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Metallica: The First Four Albums – “Orion”

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Four years ago, I posted a mixtape of covers of “Orion”. Since then, I’ve come across a handful more; people will keep churning them out until the end of time. Not only is “Orion” manageable to play, it’s also an instrumental. Thus, it’s easy for people to find ways into it. (My “Orion” is a long, bittersweet story of high school love.) If you cover “Battery”, unless you reimagine it with a different feel and instrumentation, you’ll stand in the shadow of the original. “Orion” casts a long shadow, too, but you can rub shoulders with it.

That’s no small deal. Rubbing shoulders with “Orion” is really rubbing shoulders with Cliff Burton. In this interview, Burton biographer Joel McIver said, “To me, Cliff is responsible for bringing outside influences to thrash metal for the first time, leading to the rise of prog-metal and a higher status for bass players”. Bringing in outside influences means bringing in outside people. You don’t see the full gamut of musicians, from flamenco to orchestral to 8-bit to trance, tackling other Metallica songs so avidly. “Orion” isn’t just metal – it’s very universal music.

I haven’t talked about Cliff Burton much, mostly because he died so young, without the “opportunity” to catch our attention with extra-musical distractions. We know he was Metallica’s musical brains and metal conscience; we know he was an amazing bassist, a cool cat, and a good kid. (In his last interview, he revealed that he was still living with his parents.) But we don’t know much more (those of us who haven’t read McIver’s book, anyway). Burton’s legacy is a pure one. I still listen to his bass solos in “Orion” (at 1:42 and 6:35) with utter wonder. They’re Lemmy’s distorted Rickenbacker with higher education.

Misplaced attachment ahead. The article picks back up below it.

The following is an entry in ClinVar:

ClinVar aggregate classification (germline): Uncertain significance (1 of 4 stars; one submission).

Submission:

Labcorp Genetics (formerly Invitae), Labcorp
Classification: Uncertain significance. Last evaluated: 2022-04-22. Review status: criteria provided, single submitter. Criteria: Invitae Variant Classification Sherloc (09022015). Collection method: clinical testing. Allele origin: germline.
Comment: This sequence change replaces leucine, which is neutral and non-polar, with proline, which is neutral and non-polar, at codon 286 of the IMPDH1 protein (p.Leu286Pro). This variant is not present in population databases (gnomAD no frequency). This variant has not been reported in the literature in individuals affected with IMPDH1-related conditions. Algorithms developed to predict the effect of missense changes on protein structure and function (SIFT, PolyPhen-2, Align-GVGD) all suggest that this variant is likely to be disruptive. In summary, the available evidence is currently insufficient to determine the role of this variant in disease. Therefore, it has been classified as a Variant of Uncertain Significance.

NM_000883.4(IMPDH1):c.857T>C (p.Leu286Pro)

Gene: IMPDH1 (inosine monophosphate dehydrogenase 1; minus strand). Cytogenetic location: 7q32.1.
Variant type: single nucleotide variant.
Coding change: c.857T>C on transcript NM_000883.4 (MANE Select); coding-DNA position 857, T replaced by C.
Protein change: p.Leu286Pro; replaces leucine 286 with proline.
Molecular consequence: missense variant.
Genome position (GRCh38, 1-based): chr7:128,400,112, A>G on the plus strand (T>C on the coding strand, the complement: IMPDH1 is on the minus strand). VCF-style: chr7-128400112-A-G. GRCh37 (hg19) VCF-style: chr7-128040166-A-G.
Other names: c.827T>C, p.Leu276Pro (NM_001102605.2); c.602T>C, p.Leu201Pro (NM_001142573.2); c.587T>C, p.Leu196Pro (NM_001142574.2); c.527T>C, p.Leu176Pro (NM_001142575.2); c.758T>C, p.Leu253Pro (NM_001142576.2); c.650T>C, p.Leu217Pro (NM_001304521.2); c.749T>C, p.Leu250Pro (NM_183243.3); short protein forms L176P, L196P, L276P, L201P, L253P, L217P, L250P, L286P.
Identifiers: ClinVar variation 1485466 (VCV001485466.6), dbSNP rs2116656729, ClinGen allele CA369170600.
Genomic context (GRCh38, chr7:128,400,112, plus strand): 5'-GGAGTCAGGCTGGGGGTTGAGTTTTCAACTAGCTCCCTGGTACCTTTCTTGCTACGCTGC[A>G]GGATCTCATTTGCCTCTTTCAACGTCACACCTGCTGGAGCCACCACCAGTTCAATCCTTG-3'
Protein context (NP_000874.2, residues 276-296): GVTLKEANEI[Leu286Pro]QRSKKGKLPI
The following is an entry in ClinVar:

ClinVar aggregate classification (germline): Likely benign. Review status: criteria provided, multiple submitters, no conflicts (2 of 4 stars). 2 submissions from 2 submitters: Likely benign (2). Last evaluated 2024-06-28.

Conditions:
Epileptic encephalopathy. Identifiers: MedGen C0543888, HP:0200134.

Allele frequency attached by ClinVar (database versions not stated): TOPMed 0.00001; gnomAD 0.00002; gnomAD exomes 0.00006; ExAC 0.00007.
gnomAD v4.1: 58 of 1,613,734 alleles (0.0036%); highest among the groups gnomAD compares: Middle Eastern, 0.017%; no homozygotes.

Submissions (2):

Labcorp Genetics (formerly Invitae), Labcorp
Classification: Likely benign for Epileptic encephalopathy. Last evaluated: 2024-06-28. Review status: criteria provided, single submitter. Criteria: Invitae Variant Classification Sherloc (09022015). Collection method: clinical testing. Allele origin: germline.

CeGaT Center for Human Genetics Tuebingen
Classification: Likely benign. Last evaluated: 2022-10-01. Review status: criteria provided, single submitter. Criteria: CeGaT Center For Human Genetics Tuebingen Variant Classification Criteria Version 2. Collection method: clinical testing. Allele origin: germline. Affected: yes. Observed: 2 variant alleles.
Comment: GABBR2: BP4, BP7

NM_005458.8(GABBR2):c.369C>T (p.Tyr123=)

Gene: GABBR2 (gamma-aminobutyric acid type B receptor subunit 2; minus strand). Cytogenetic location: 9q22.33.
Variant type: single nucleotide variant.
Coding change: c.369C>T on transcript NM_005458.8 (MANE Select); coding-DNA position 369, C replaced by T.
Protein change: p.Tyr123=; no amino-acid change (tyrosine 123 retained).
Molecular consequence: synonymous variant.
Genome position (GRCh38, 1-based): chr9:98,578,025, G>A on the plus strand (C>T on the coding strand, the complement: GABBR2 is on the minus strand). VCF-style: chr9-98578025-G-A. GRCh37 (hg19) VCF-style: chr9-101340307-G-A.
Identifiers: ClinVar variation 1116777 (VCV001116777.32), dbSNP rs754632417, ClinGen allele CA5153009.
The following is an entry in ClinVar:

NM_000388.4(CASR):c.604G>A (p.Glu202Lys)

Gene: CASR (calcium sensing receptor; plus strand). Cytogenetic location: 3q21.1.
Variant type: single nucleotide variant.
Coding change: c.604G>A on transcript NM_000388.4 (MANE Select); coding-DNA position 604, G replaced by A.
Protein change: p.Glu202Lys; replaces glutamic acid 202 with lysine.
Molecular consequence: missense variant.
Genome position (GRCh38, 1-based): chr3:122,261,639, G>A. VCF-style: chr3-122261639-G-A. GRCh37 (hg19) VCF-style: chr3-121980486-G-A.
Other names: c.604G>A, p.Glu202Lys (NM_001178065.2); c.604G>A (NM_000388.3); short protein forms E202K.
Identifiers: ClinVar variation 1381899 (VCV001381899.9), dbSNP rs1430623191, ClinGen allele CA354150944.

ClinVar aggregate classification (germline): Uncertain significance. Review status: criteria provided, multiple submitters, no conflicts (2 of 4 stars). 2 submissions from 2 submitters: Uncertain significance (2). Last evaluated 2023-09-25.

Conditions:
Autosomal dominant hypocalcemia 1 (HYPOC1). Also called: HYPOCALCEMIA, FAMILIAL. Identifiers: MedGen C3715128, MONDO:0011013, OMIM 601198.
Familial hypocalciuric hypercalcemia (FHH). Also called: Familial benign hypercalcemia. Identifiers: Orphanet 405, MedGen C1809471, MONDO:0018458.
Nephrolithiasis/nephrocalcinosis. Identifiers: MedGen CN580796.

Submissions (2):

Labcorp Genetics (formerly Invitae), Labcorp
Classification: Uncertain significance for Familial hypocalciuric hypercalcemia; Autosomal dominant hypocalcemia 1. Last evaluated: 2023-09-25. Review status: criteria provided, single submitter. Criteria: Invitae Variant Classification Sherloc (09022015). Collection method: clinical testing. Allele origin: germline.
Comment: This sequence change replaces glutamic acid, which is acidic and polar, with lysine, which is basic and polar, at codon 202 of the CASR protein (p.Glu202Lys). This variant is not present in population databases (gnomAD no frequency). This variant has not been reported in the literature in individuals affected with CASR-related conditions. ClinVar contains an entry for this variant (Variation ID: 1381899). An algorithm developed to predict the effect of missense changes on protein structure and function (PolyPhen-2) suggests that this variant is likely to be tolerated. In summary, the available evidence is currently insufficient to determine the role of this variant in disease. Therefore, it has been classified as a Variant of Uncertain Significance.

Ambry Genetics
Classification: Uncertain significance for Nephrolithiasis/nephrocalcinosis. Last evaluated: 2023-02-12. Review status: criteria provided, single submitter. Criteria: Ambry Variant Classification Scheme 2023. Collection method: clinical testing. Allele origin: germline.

And that waltz of a bass line! It comes to me often and helps ground me. In a roiling sea of an album, it’s an island of calm. With its length and complexity, “Orion” offers many angles of appeal, but I think that center section is what draws people to the song. That’s where Burton’s fingers speak most eloquently evermore.

— Cosmo Lee

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“Leper Messiah”
“Disposable Heroes”
“Welcome Home (Sanitarium)”
“The Thing That Should Not Be”
“Master of Puppets”
“The Call of Ktulu”
“Creeping Death”
“Trapped Under Ice”
“Fade to Black”
“For Whom the Bell Tolls”
“Ride the Lightning”
“Fight Fire With Fire”
“Metal Militia”
“Seek & Destroy”
“No Remorse”
“Phantom Lord”
“(Anesthesia) Pulling Teeth”
“Jump in the Fire”
“The Four Horsemen”
“Hit the Lights”

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